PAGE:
In 1901 he enlisted in the Royal Marine Artillery, where he lasted for ten months before decamping to join the 31st Battalion Imperial Yeomanry, known as Fincastle’s Horse, a battalion raised for service in the Second Anglo-Boer War. Back in Edinburgh after the end of the South African war, he enlisted in the Royal Garrison Artillery. This time he lasted longer ‘with the colours’, serving for eight years, including four years in India and one year in Aden.
He then worked briefly as a coalminer in Auchterderran in the county of Fife, Scotland, before joining the Edinburgh City Police in April 1911. Four months later he resigned, having answered a recruiting advertisement for the Shanghai Municipal Police. His Edinburgh service had coincided with the coronation of King George V and the King’s visit to Edinburgh in July 1911, so he was entitled to receive the Scottish Police Coronation Medal.
Jock Walsh’s Shanghai adventure as a probationary constable was terminated in April 1912. He sailed for Sydney, joining the NSW Police within a week of arrival. He also joined the NSW Football Association (soccer) and quickly established a reputation as a talented fullback for the police, chosen to represent NSW in an interstate match against Tasmania held in Sydney in July 1912. He was based at the police barracks in Bourke Street, Redfern.
Three years after his arrival in Sydney, Jock Walsh enlisted as a gunner in the 8th Field Artillery Reinforcements and was made acting sergeant almost immediately. He embarked for Egypt in September 1915 and in mid-November was on board Her Majesty’s Australian Transport ship Themistocles, headed for the Gallipoli peninsula. He arrived more or less at the very moment the decision was made to evacuate the Anzac and Suvla positions on the peninsula, and was back in Alexandria for Christmas.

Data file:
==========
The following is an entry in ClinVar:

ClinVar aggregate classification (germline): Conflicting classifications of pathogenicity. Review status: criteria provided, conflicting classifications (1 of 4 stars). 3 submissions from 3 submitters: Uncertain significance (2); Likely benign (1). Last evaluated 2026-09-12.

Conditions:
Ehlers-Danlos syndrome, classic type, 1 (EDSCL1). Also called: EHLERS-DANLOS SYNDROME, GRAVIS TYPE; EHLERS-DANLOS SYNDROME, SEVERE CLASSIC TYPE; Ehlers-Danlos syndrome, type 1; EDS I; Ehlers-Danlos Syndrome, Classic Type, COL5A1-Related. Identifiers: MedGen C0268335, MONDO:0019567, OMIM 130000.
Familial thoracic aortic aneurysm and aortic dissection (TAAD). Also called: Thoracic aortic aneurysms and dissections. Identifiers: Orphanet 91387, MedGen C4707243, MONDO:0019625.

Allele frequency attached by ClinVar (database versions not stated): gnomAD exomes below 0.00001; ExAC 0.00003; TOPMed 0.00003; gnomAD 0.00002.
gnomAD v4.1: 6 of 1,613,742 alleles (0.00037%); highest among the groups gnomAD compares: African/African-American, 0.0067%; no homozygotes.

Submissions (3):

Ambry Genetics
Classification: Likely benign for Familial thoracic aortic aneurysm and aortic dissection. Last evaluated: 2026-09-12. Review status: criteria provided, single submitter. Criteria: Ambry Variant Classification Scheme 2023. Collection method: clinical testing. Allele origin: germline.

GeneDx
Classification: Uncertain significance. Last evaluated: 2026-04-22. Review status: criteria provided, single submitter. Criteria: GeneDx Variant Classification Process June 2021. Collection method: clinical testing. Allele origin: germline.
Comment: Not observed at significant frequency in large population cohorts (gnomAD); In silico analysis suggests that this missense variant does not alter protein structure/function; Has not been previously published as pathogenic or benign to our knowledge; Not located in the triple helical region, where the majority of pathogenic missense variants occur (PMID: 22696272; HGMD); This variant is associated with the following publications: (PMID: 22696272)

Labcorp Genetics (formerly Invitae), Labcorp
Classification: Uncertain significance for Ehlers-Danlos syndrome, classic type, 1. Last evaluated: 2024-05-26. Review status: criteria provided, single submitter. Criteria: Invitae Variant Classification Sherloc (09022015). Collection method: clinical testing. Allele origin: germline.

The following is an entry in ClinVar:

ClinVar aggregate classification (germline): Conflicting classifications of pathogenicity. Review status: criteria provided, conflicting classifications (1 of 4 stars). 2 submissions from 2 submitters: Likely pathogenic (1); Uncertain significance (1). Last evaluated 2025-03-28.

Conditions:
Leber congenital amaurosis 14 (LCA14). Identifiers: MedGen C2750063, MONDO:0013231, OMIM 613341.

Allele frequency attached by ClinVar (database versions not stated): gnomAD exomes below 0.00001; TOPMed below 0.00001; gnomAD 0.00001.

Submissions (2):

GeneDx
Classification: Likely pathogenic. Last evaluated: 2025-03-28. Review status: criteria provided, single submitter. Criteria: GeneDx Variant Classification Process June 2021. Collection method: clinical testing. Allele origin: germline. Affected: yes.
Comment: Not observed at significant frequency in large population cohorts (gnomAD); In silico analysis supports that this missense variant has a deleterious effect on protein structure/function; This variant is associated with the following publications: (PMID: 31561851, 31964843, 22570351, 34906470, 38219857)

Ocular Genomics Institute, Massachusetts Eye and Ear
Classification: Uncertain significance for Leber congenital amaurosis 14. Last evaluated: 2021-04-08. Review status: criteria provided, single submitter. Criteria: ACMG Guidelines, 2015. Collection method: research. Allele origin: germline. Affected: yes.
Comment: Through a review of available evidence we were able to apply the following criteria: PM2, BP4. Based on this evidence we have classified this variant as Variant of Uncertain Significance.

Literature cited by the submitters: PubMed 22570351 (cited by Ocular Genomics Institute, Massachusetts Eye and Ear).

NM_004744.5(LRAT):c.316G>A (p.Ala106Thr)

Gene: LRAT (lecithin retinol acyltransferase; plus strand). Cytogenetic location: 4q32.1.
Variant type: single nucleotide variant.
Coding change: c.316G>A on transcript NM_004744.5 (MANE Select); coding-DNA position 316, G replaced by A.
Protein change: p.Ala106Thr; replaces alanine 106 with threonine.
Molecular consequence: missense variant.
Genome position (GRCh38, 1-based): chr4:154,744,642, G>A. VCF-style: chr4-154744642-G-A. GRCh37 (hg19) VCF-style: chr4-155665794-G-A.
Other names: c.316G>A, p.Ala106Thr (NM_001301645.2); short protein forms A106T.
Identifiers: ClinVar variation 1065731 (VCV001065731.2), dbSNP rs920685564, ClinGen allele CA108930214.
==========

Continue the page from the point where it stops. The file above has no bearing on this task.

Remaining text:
By June 1916 Walsh was in France, appointed Battery Sergeant Major. In June 1917 he was promoted in the field to Regimental Sergeant Major, and in November 1917 he was selected to be assistant instructor of the 1st Anzac Corps Artillery School. But this order was soon cancelled, after a court martial found him guilty of a disciplinary offence. He was reduced to Battery Sergeant Major and sent back into the field in Belgium before spending the final months of the war in France.
Walsh was insubordinate on occasion, but his service in Belgium and France in the last year of the war earned him a mention in despatches in January 1919, and in the same month he was awarded the Belgian Croix de Guerre. In France, in February 1919, he also acquired one final ‘souvenir’ of the war, falling ill with the strain of influenza that had been devastating the battlefields of Europe since 1918. He was admitted to No 40 Stationary Hospital at Harfleur in Normandy before being transferred to the Endell Street Military Hospital in London. From London he returned to Australia, listed as an invalid on the transport Shropshire, arriving in Sydney in May 1919. He received his discharge from the AIF on 10 July 1919 and was back on duty with the NSW Police by the end of the month.